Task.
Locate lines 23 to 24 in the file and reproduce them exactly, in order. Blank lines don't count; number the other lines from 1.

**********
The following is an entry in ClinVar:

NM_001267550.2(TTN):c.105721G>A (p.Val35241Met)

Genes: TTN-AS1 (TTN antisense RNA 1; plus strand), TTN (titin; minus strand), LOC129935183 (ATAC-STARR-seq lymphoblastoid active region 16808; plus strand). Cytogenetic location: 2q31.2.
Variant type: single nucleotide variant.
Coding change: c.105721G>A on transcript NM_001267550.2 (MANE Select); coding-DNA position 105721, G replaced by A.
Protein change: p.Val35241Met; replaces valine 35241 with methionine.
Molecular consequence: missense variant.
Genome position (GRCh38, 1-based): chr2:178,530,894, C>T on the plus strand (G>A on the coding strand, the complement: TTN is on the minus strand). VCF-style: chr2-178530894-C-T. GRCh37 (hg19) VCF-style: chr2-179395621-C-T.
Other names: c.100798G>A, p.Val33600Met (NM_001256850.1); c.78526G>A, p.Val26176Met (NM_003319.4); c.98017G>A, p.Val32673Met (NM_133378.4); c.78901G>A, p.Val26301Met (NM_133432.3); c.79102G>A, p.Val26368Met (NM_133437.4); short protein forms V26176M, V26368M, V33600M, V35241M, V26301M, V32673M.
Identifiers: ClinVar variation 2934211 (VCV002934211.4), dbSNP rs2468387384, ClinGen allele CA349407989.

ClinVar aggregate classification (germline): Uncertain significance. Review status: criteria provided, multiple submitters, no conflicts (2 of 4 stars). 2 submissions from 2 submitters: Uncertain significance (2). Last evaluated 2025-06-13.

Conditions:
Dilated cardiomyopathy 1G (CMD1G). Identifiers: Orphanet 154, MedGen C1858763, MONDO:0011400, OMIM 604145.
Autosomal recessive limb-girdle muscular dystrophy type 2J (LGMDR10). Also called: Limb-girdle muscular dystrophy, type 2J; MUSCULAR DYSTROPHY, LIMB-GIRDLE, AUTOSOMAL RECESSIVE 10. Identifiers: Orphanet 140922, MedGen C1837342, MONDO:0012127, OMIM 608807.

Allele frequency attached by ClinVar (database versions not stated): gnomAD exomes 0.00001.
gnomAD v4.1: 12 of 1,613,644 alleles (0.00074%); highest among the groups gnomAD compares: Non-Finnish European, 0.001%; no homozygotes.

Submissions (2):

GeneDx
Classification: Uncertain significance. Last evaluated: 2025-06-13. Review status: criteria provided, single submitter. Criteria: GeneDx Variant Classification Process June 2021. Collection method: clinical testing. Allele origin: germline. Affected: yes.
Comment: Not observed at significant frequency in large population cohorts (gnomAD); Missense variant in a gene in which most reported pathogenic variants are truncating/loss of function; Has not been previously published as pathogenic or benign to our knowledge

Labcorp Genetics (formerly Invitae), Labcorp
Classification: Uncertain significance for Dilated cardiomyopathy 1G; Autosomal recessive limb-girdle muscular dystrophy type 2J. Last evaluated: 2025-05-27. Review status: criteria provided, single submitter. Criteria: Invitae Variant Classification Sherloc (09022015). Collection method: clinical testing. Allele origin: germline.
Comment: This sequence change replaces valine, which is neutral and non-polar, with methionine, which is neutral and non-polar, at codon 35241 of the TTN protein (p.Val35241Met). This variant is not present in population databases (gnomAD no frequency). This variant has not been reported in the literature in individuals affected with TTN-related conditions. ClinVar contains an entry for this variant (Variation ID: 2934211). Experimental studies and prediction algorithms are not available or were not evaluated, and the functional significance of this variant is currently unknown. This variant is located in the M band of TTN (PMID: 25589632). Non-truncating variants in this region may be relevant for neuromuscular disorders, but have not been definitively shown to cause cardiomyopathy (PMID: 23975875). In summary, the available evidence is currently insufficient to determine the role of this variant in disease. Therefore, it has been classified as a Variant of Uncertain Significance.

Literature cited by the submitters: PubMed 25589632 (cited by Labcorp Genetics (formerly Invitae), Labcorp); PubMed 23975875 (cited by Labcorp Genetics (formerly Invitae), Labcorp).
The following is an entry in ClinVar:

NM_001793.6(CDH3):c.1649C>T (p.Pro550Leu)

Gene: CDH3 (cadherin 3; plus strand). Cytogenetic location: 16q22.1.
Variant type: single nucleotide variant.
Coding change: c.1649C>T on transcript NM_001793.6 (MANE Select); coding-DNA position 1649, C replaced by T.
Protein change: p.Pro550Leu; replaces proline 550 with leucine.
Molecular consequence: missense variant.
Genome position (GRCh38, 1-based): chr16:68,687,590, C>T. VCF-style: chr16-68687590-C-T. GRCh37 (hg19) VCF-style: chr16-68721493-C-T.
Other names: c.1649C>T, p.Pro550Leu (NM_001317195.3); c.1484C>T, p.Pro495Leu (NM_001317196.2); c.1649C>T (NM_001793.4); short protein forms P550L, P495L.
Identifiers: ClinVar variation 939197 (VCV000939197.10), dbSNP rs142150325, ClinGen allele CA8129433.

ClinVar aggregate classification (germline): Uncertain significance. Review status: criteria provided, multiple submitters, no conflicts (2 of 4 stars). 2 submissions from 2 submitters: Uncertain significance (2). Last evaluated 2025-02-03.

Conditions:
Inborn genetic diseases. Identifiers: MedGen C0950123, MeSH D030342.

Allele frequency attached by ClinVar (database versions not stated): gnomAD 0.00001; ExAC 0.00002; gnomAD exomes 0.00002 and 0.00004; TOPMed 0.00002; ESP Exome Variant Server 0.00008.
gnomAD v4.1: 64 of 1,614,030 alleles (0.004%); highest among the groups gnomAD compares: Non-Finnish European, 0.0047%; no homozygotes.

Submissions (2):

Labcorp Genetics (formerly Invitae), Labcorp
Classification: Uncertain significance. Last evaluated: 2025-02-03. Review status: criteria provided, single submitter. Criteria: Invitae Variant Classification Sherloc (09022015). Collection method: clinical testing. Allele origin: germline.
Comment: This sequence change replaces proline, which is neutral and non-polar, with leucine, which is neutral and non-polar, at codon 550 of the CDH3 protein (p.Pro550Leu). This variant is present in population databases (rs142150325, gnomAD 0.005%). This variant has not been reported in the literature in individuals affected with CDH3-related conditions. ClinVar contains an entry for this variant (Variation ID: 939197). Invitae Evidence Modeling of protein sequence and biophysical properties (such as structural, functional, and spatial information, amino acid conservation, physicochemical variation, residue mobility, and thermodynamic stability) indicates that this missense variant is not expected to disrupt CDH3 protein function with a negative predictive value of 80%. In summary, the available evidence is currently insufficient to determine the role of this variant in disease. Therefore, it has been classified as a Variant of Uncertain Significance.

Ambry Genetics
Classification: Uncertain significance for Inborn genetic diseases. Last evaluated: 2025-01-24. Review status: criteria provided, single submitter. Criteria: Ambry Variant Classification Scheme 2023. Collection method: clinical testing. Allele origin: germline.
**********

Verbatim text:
Comment: This sequence change replaces valine, which is neutral and non-polar, with methionine, which is neutral and non-polar, at codon 35241 of the TTN protein (p.Val35241Met). This variant is not present in population databases (gnomAD no frequency). This variant has not been reported in the literature in individuals affected with TTN-related conditions. ClinVar contains an entry for this variant (Variation ID: 2934211). Experimental studies and prediction algorithms are not available or were not evaluated, and the functional significance of this variant is currently unknown. This variant is located in the M band of TTN (PMID: 25589632). Non-truncating variants in this region may be relevant for neuromuscular disorders, but have not been definitively shown to cause cardiomyopathy (PMID: 23975875). In summary, the available evidence is currently insufficient to determine the role of this variant in disease. Therefore, it has been classified as a Variant of Uncertain Significance.

Literature cited by the submitters: PubMed 25589632 (cited by Labcorp Genetics (formerly Invitae), Labcorp); PubMed 23975875 (cited by Labcorp Genetics (formerly Invitae), Labcorp).